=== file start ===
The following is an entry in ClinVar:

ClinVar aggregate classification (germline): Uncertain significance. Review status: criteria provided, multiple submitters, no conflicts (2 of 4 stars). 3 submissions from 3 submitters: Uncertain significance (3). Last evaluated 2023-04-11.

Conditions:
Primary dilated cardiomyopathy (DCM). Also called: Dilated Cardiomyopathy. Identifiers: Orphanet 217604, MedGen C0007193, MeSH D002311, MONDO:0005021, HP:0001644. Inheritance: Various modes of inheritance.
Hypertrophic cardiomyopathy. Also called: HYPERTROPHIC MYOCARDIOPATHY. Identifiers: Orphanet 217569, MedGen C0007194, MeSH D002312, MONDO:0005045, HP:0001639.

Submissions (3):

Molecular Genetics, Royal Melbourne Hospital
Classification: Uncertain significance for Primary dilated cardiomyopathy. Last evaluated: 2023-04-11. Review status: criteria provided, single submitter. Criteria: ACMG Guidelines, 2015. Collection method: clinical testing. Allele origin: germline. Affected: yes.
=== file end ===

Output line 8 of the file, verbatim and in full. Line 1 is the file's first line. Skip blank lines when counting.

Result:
Classification: Uncertain significance for Primary dilated cardiomyopathy. Last evaluated: 2023-04-11. Review status: criteria provided, single submitter. Criteria: ACMG Guidelines, 2015. Collection method: clinical testing. Allele origin: germline. Affected: yes.